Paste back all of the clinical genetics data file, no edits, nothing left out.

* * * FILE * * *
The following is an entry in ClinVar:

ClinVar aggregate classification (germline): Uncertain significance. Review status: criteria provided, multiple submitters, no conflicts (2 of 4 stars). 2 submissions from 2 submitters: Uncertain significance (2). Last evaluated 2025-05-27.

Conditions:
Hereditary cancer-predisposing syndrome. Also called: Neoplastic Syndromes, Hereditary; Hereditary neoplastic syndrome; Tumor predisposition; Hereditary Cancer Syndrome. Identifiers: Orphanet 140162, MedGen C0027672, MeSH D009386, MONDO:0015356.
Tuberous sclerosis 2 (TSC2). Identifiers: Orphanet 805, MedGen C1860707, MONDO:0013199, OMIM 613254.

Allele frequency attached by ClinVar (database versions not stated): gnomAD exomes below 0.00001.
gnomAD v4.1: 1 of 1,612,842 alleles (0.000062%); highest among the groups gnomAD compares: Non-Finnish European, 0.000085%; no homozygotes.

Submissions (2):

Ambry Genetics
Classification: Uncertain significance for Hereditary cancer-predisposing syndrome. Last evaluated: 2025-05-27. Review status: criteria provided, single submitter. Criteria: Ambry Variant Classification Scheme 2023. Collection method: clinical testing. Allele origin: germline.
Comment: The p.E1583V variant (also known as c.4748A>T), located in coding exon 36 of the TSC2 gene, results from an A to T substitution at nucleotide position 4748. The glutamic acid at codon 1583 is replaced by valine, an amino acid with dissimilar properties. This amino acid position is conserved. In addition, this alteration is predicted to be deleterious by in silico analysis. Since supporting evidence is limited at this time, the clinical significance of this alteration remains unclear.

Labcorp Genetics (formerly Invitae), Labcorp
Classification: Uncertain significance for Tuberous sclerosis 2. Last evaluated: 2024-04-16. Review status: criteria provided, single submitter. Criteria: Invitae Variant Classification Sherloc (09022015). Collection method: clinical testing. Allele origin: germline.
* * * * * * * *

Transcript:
The following is an entry in ClinVar:

ClinVar aggregate classification (germline): Uncertain significance. Review status: criteria provided, multiple submitters, no conflicts (2 of 4 stars). 2 submissions from 2 submitters: Uncertain significance (2). Last evaluated 2025-05-27.

Conditions:
Hereditary cancer-predisposing syndrome. Also called: Neoplastic Syndromes, Hereditary; Hereditary neoplastic syndrome; Tumor predisposition; Hereditary Cancer Syndrome. Identifiers: Orphanet 140162, MedGen C0027672, MeSH D009386, MONDO:0015356.
Tuberous sclerosis 2 (TSC2). Identifiers: Orphanet 805, MedGen C1860707, MONDO:0013199, OMIM 613254.

Allele frequency attached by ClinVar (database versions not stated): gnomAD exomes below 0.00001.
gnomAD v4.1: 1 of 1,612,842 alleles (0.000062%); highest among the groups gnomAD compares: Non-Finnish European, 0.000085%; no homozygotes.

Submissions (2):

Ambry Genetics
Classification: Uncertain significance for Hereditary cancer-predisposing syndrome. Last evaluated: 2025-05-27. Review status: criteria provided, single submitter. Criteria: Ambry Variant Classification Scheme 2023. Collection method: clinical testing. Allele origin: germline.
Comment: The p.E1583V variant (also known as c.4748A>T), located in coding exon 36 of the TSC2 gene, results from an A to T substitution at nucleotide position 4748. The glutamic acid at codon 1583 is replaced by valine, an amino acid with dissimilar properties. This amino acid position is conserved. In addition, this alteration is predicted to be deleterious by in silico analysis. Since supporting evidence is limited at this time, the clinical significance of this alteration remains unclear.

Labcorp Genetics (formerly Invitae), Labcorp
Classification: Uncertain significance for Tuberous sclerosis 2. Last evaluated: 2024-04-16. Review status: criteria provided, single submitter. Criteria: Invitae Variant Classification Sherloc (09022015). Collection method: clinical testing. Allele origin: germline.